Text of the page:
Windows 10 May 2020 Update (version 2004) is now available for compatible devices running version 1909 or 1903 as an optional update starting on May 27, 2020, and you can install it manually through Windows Update.
However, now that you’re in control of feature updates, the question still remains whether you should install it now or wait a little longer, since during the early days, devices seem to have more chances of running into problems.
In this guide, we’ll try to determine whether you should install or skip the version 2004 for Windows 10.
Is it safe to install version 2004?
The best answer is “Yes,” according to Microsoft is safe to install the May 2020 Update, but you should be aware of possible issues during and after the upgrade. For example, at the health dashboard center website, you can see that the company has been dealing with a lot of problems throughout the rollout. For example, errors connecting and disconnecting a Thunderbolt dock. Problems connecting to Bluetooth and installing audio drivers. Devices with iGPU variable refresh rate not working as expected, and unexpected behaviors with older Nvidia drivers.
Although many of the issues have been resolved, many others can still negatively impacting the user experience, such as the case of the parity issue with Storage Spaces that’s causing problems for users trying to access their data and data loss in some cases. Microsoft has offered a workaround to mitigate the problem, but there’s still not a permanent fix.
Usually, issues during the early days are no uncommon, since it’s a complex task to test a new operating system across thousands of hardware and software combinations. However, this particular release has been very unstable for many users, even after the feature update spending several months in the testing phase.
In addition to the hiccups during the rollout, this version has also been experiencing many other problems with cumulative updates that were meant to resolve existing issues and improve the overall experience.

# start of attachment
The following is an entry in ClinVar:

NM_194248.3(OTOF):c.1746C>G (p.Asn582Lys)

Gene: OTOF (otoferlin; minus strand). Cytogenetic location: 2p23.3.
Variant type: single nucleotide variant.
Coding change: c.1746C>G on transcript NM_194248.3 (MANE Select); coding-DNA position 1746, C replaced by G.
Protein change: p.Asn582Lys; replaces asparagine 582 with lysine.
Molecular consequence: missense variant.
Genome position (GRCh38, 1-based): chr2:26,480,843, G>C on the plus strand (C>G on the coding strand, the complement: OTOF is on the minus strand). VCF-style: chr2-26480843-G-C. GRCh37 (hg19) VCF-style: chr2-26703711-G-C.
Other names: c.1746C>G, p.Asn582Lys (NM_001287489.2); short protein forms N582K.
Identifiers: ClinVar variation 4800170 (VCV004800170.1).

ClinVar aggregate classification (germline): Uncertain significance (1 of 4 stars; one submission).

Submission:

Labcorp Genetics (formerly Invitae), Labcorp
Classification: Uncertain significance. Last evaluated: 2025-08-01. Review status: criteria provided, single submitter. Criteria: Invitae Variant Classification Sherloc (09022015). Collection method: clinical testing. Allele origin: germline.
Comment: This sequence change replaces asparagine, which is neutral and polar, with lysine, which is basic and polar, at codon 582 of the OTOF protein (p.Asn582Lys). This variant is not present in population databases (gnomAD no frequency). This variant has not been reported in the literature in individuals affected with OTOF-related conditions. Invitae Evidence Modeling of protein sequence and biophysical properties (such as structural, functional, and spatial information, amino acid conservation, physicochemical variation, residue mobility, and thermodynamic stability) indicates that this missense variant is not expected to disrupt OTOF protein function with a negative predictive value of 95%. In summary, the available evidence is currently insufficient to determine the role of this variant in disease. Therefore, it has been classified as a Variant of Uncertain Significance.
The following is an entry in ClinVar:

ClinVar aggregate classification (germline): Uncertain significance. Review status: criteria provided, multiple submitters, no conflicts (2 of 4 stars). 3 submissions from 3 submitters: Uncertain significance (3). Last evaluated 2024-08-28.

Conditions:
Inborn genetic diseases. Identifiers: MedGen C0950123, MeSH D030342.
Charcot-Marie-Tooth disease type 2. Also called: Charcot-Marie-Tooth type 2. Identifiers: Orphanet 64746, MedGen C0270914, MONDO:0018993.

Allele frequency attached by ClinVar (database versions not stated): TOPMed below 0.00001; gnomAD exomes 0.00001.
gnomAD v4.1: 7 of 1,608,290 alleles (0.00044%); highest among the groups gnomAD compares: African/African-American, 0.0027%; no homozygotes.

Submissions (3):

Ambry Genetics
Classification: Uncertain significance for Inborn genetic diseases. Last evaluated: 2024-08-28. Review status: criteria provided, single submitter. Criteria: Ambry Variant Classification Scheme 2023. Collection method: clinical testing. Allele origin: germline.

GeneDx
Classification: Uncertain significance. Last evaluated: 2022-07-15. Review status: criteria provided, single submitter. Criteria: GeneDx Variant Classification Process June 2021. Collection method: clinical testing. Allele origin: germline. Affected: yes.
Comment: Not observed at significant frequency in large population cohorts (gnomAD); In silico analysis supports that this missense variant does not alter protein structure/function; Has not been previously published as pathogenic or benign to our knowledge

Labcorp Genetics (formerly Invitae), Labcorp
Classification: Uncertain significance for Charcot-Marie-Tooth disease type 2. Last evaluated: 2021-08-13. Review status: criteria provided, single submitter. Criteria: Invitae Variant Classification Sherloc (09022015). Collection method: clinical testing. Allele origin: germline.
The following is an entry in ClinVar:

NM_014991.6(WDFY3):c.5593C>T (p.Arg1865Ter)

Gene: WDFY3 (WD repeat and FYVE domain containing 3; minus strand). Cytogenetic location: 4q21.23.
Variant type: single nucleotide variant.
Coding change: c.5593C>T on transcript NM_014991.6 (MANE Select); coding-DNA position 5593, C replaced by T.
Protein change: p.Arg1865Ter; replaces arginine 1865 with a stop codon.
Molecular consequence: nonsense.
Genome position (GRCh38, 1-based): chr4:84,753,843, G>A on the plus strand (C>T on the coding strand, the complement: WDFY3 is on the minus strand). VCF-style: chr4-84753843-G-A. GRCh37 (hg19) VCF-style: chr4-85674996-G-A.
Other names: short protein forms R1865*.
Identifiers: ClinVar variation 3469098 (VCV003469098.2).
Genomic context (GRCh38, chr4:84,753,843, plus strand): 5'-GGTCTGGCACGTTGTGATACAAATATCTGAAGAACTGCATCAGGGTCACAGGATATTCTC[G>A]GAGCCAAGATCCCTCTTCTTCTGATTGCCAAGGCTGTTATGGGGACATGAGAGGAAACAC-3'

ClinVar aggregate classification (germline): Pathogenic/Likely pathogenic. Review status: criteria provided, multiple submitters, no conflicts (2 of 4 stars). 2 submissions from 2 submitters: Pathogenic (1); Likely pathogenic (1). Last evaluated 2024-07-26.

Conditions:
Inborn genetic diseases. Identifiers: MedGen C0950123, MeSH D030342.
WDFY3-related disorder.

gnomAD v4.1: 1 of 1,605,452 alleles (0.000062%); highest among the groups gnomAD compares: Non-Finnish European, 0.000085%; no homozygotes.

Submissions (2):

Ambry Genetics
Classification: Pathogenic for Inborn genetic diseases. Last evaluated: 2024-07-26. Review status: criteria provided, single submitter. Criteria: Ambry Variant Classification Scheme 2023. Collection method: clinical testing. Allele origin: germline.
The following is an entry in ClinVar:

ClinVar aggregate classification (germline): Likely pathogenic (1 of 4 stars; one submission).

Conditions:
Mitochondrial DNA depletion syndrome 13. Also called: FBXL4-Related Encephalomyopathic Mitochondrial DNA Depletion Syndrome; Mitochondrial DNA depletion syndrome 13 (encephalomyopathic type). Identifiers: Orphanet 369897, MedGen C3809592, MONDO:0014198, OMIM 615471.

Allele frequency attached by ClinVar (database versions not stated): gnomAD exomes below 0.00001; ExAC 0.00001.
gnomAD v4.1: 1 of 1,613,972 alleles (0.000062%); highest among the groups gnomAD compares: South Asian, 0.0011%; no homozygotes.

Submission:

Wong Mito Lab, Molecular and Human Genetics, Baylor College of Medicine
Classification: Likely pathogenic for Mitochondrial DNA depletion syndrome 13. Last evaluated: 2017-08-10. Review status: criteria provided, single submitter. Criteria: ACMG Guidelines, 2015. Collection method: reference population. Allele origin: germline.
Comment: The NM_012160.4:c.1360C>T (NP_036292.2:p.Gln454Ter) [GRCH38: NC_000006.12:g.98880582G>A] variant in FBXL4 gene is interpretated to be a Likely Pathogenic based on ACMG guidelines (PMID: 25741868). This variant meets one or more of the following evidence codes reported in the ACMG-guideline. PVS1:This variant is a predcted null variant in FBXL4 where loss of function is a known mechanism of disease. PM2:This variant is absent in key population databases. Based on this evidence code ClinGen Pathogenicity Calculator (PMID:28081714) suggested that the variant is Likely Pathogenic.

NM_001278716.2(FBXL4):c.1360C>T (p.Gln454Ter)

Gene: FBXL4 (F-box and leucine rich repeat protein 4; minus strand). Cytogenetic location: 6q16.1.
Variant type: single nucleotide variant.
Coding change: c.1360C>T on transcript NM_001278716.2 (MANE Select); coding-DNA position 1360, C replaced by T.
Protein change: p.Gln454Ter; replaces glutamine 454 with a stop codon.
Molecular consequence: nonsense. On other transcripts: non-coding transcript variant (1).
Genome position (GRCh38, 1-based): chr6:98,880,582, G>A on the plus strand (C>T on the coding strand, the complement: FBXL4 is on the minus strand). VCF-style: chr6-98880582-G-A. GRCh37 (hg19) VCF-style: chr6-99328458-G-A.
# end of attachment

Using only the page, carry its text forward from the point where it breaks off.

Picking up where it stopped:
Microsoft has been proactively blocking the update on devices known to have compatibility problems, but some users are still complaining regularly about things not working as expected.
Although the software giant has been making a lot of changes to its update mechanism, including making the update optional, finishing it earlier and focusing in fixing bugs before launch, jumping from an older release to the latest version will require full reinstallation, and there are a lot of problems that can happen when performing an in-place upgrade.
In addition to possible unknown issues with the new feature update, you can also come across software and compatibility problems if you’re using outdated drivers, poorly designed applications, old programs, or security software, such as third-party antivirus.
Should I wait to install version 2004?
Typically, it’s never a good idea to rush and install a new version of Windows 10, as previous releases (even quality updates) have shown that in the early days there are still chances of coming across bugs, errors, and compatibility problems.
If you’re planning to upgrade, even if you receive the notification letting you know the update is ready, it’s always recommended to wait a minimum of four quality updates before upgrading.
Also, if you don’t see the new option in Windows Update to download and install the May 2020 Update, you should not try to force the latest version using the Media Creation Tool or Update Assistant, as it could mean that the update isn’t fully compatible for your computer. Once detected that it’s safe, then the option will be available to you.
If you attempt to upgrade when you don’t see the notification, you’re likely to come across problems, such as “This PC can’t be upgraded to Windows 10,” “This PC can’t be upgraded to this version of Windows 10 because of a service or driver that’s not ready yet,” “This PC can’t upgrade to Windows 10. Your PC isn’t supported yet on this version of Windows 10. No action is needed. Windows Update will offer this version of Windows 10 automatically once the issue has been resolved,” or similar errors.
Also, consider that Microsoft usually doesn’t push new feature updates to devices nearing the end of service until several months later, which means that the update may still need more testing before making it available automatically.
If you have an older version, and it’s working correctly (at least for the most part), then you should wait a little longer to upgrade. However, you shouldn’t skip the new version completely, because the current version on your device will eventually be discontinued, and when that happens, it’ll stop receiving maintenance updates.